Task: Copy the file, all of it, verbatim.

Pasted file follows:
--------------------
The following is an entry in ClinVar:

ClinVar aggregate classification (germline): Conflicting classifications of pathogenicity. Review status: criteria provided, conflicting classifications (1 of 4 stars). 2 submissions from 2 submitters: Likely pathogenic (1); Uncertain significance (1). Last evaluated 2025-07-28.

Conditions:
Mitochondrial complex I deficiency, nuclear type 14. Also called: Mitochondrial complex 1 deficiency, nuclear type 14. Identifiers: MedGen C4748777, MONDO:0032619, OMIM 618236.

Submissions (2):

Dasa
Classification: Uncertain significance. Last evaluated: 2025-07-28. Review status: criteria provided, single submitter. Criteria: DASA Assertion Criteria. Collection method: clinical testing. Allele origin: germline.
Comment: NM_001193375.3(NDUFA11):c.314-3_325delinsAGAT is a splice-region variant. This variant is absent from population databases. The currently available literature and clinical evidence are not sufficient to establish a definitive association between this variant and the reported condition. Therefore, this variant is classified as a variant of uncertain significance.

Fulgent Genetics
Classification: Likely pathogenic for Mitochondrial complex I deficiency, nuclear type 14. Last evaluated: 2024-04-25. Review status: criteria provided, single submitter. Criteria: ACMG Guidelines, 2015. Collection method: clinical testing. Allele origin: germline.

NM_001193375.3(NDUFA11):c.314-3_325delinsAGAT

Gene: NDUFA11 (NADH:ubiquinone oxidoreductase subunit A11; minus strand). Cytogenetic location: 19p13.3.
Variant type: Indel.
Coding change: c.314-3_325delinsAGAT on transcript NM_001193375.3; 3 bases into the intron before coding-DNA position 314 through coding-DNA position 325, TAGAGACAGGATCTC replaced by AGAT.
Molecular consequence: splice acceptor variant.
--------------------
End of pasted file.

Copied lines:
The following is an entry in ClinVar:

ClinVar aggregate classification (germline): Conflicting classifications of pathogenicity. Review status: criteria provided, conflicting classifications (1 of 4 stars). 2 submissions from 2 submitters: Likely pathogenic (1); Uncertain significance (1). Last evaluated 2025-07-28.

Conditions:
Mitochondrial complex I deficiency, nuclear type 14. Also called: Mitochondrial complex 1 deficiency, nuclear type 14. Identifiers: MedGen C4748777, MONDO:0032619, OMIM 618236.

Submissions (2):

Dasa
Classification: Uncertain significance. Last evaluated: 2025-07-28. Review status: criteria provided, single submitter. Criteria: DASA Assertion Criteria. Collection method: clinical testing. Allele origin: germline.
Comment: NM_001193375.3(NDUFA11):c.314-3_325delinsAGAT is a splice-region variant. This variant is absent from population databases. The currently available literature and clinical evidence are not sufficient to establish a definitive association between this variant and the reported condition. Therefore, this variant is classified as a variant of uncertain significance.

Fulgent Genetics
Classification: Likely pathogenic for Mitochondrial complex I deficiency, nuclear type 14. Last evaluated: 2024-04-25. Review status: criteria provided, single submitter. Criteria: ACMG Guidelines, 2015. Collection method: clinical testing. Allele origin: germline.

NM_001193375.3(NDUFA11):c.314-3_325delinsAGAT

Gene: NDUFA11 (NADH:ubiquinone oxidoreductase subunit A11; minus strand). Cytogenetic location: 19p13.3.
Variant type: Indel.
Coding change: c.314-3_325delinsAGAT on transcript NM_001193375.3; 3 bases into the intron before coding-DNA position 314 through coding-DNA position 325, TAGAGACAGGATCTC replaced by AGAT.
Molecular consequence: splice acceptor variant.